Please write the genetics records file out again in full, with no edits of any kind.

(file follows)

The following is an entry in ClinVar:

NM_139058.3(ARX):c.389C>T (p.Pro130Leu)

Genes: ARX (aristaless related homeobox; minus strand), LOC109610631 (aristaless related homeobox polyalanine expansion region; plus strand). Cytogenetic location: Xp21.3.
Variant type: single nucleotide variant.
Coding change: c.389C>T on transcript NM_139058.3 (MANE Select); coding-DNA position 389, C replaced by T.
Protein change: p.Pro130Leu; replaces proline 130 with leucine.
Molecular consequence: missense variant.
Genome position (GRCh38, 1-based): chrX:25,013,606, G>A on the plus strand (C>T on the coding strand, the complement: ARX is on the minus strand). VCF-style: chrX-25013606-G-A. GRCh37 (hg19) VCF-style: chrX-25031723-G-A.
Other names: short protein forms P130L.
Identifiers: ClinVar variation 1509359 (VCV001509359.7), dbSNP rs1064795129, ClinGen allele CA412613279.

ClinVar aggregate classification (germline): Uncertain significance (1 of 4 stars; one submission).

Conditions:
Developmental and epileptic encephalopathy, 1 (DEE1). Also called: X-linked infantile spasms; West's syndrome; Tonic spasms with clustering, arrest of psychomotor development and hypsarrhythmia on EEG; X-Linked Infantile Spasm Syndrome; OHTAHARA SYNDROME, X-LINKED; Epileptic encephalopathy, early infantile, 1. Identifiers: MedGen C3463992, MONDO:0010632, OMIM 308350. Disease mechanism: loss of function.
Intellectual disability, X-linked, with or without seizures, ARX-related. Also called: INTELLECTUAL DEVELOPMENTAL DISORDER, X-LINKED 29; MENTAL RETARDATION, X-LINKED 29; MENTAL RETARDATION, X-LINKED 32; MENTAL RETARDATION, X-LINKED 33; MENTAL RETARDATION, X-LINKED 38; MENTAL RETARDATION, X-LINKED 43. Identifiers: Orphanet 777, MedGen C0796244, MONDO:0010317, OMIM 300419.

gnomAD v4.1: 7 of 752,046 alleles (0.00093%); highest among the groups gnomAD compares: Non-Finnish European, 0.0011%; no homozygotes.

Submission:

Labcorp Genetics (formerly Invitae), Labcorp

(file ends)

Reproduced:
The following is an entry in ClinVar:

NM_139058.3(ARX):c.389C>T (p.Pro130Leu)

Genes: ARX (aristaless related homeobox; minus strand), LOC109610631 (aristaless related homeobox polyalanine expansion region; plus strand). Cytogenetic location: Xp21.3.
Variant type: single nucleotide variant.
Coding change: c.389C>T on transcript NM_139058.3 (MANE Select); coding-DNA position 389, C replaced by T.
Protein change: p.Pro130Leu; replaces proline 130 with leucine.
Molecular consequence: missense variant.
Genome position (GRCh38, 1-based): chrX:25,013,606, G>A on the plus strand (C>T on the coding strand, the complement: ARX is on the minus strand). VCF-style: chrX-25013606-G-A. GRCh37 (hg19) VCF-style: chrX-25031723-G-A.
Other names: short protein forms P130L.
Identifiers: ClinVar variation 1509359 (VCV001509359.7), dbSNP rs1064795129, ClinGen allele CA412613279.

ClinVar aggregate classification (germline): Uncertain significance (1 of 4 stars; one submission).

Conditions:
Developmental and epileptic encephalopathy, 1 (DEE1). Also called: X-linked infantile spasms; West's syndrome; Tonic spasms with clustering, arrest of psychomotor development and hypsarrhythmia on EEG; X-Linked Infantile Spasm Syndrome; OHTAHARA SYNDROME, X-LINKED; Epileptic encephalopathy, early infantile, 1. Identifiers: MedGen C3463992, MONDO:0010632, OMIM 308350. Disease mechanism: loss of function.
Intellectual disability, X-linked, with or without seizures, ARX-related. Also called: INTELLECTUAL DEVELOPMENTAL DISORDER, X-LINKED 29; MENTAL RETARDATION, X-LINKED 29; MENTAL RETARDATION, X-LINKED 32; MENTAL RETARDATION, X-LINKED 33; MENTAL RETARDATION, X-LINKED 38; MENTAL RETARDATION, X-LINKED 43. Identifiers: Orphanet 777, MedGen C0796244, MONDO:0010317, OMIM 300419.

gnomAD v4.1: 7 of 752,046 alleles (0.00093%); highest among the groups gnomAD compares: Non-Finnish European, 0.0011%; no homozygotes.

Submission:

Labcorp Genetics (formerly Invitae), Labcorp